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Exercise 42: Deleting with SQL

This is the simplest exercise, but I want you to think for a second before typing the code in. If you had "SELECT * FROM" for SELECT, and "INSERT INTO" for INSERT, then how would you write the DELETE format? You can probably glance down, but try to guess at what it would be, then look.

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/* make sure there's dead pets */
SELECT name, age FROM pet WHERE dead = 1;

/* aww poor robot */
DELETE FROM pet WHERE dead = 1;

/* make sure the robot is gone */
SELECT * FROM pet;

/* let's resurrect the robot */
INSERT INTO pet VALUES (1, "Gigantor", "Robot", 1, 0);

/* the robot LIVES! */
SELECT * FROM pet;

I'm simply implementing a very complex update of the robot by deleting him and then putting the record back but with dead=0. In later exercises I'll show you how to use UPDATE to do this, so don't consider this to be the real way you'd do an update.

Most of the lines in this script are already familiar to you, with the exception of line 5. Here you have the DELETE, and it has nearly the same format as other commands. You give DELETE FROM table WHERE tests, and a way to think about it is being like a SELECT that removes rows. Anything that works in a WHERE clause will work here.

Deleting Using Other Tables

Remember I said, "DELETE is like SELECT, but it removes rows from the table." The limitation is you can only delete from one table at a time. That means to delete all of the pets you need to do some additional queries and then delete based on those.

One way you do this is with a subquery that selects the ids you want deleted based on a query you've already written. There's other ways to do this, but this is one you can do right now based on what you know:

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DELETE FROM pet WHERE id IN (
    SELECT pet.id
    FROM pet, person_pet, person
    WHERE
    person.id = person_pet.person_id AND
    pet.id = person_pet.pet_id AND
    person.first_name = "Zed"
);

SELECT * FROM pet;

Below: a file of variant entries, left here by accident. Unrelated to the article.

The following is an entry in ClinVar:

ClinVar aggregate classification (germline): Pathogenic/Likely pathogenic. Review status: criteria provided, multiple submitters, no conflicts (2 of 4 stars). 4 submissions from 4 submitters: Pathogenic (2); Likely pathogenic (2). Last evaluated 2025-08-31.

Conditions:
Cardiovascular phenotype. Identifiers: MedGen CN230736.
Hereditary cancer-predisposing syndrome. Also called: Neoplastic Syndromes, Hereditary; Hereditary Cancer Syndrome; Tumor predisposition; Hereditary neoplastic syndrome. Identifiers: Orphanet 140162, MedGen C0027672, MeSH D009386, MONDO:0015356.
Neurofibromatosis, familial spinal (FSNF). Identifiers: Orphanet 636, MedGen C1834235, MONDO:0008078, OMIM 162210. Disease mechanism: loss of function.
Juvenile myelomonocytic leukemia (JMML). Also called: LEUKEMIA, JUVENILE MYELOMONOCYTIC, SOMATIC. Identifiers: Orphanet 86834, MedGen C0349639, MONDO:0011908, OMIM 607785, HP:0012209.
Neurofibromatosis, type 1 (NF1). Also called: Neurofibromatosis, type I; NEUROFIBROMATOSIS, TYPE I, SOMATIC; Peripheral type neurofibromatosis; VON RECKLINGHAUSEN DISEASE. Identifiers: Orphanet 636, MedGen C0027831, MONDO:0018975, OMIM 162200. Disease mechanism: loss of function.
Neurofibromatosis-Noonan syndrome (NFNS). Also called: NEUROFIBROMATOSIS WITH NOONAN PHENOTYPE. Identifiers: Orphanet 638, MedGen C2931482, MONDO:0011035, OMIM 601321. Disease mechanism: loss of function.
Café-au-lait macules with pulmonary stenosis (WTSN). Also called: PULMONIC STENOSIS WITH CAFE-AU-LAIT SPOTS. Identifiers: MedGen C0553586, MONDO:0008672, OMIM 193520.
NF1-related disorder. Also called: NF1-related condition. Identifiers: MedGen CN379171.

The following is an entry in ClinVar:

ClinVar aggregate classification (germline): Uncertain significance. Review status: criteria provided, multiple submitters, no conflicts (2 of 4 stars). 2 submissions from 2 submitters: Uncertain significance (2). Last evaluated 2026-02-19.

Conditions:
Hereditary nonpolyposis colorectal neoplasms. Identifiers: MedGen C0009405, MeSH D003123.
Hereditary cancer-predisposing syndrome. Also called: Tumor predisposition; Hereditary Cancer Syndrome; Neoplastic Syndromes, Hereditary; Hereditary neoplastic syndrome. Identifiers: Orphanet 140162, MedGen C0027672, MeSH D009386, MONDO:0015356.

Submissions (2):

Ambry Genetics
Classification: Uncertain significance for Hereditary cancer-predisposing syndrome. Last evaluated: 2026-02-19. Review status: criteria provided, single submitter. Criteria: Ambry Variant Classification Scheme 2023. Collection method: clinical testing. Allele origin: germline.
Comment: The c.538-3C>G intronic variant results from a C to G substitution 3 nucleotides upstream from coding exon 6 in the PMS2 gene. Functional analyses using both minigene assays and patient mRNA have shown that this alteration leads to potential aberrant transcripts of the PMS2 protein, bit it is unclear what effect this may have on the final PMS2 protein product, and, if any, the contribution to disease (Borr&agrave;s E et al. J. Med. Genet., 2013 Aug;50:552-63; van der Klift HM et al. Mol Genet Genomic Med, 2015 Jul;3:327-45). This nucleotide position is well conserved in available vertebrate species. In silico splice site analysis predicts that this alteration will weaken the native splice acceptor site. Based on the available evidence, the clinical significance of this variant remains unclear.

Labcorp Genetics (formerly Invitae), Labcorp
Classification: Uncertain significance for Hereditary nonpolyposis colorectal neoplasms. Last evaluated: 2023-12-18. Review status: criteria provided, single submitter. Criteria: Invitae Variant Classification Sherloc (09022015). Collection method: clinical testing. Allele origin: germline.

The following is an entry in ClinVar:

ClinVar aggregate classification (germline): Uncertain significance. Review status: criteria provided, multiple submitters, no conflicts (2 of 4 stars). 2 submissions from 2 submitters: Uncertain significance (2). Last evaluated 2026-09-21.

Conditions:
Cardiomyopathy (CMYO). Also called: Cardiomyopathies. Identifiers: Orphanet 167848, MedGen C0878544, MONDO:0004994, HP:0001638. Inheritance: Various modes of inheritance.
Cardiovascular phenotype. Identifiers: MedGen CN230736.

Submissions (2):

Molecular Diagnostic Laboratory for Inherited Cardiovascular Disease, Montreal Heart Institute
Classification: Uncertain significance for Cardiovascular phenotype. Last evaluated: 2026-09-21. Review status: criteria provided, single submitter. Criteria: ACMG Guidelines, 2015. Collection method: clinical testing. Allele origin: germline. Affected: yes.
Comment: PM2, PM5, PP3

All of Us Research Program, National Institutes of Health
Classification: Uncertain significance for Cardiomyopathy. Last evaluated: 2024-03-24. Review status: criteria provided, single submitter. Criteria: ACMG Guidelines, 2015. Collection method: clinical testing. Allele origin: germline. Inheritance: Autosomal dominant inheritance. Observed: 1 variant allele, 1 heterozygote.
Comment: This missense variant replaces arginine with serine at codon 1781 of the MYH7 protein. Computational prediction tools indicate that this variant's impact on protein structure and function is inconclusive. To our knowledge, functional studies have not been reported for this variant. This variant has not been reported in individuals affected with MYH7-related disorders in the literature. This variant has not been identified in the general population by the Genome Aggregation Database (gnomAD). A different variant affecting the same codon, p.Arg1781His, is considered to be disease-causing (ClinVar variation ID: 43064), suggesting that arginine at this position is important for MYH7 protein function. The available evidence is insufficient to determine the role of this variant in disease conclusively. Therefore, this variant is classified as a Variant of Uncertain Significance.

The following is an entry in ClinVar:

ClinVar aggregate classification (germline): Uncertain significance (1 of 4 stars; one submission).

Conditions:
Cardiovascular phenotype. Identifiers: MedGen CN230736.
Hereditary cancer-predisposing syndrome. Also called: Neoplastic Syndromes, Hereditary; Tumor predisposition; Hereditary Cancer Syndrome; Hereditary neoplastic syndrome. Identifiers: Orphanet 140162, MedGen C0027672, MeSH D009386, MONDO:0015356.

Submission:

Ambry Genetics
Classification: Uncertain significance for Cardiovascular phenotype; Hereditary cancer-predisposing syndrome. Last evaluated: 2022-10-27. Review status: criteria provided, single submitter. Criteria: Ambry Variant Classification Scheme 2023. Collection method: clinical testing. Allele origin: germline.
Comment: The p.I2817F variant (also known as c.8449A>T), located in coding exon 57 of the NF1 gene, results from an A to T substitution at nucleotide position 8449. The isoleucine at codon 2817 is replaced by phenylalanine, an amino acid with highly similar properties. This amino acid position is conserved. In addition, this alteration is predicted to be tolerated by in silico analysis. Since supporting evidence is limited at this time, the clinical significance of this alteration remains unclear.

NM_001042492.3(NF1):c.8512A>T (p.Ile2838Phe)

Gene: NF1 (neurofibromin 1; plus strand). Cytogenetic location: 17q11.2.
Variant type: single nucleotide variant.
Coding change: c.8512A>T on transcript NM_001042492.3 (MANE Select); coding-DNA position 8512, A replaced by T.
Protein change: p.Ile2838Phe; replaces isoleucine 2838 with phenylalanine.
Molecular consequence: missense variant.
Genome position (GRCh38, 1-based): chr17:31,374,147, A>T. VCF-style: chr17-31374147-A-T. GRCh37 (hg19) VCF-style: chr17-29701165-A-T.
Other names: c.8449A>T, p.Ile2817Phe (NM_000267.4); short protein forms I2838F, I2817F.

SELECT * FROM person_pet;

DELETE FROM person_pet
    WHERE pet_id NOT IN (
        SELECT id FROM pet
    );

SELECT * FROM person_pet;

The lines 1-8 are a DELETE command that starts off normally, but then the WHERE clause uses IN to match id columns in pet to the table that's returned in the subquery. The subquery (also called a subselect) is then a normal SELECT, and it should look really similar to the ones you've done before when trying to find pets owned by people.

On lines 13-16 I then use a subquery to clear out the person_pet table of any pets that don't exist anymore by using NOT IN rather than IN.

How SQL does this is with the following process:

  1. Runs the subquery in the parenthesis at the end and builds a table with all the columns just like a normal SELECT.
  2. Treats this table as a kind of temporary table to match pet.id columns against.
  3. Goes through the pet table and deletes any row that has an id IN this temporary table.

Exercise Challenge

  1. Combine all of ex2.sql through ex7.sql into one file and redo the above script so you just run this one new file to recreate the database.
  2. Add onto the script to delete other pets, and insert them again with new values. Remember that this is not how you normally update records and is only for the exercise.
  3. Practice writing SELECT commands and then put them in a DELETE WHERE IN to remove those records found. Try deleting any dead pets owned by you.
  4. Do the inverse and delete people who have dead pets.
  5. Do you really need to delete dead pets? Why not just remove their relationship in person_pet and mark them dead? Write a query that removes dead pets from person_pet.

Further Study

You'll want to read the DELETE documentation at https://sqlite.org/lang_delete.html for completeness.

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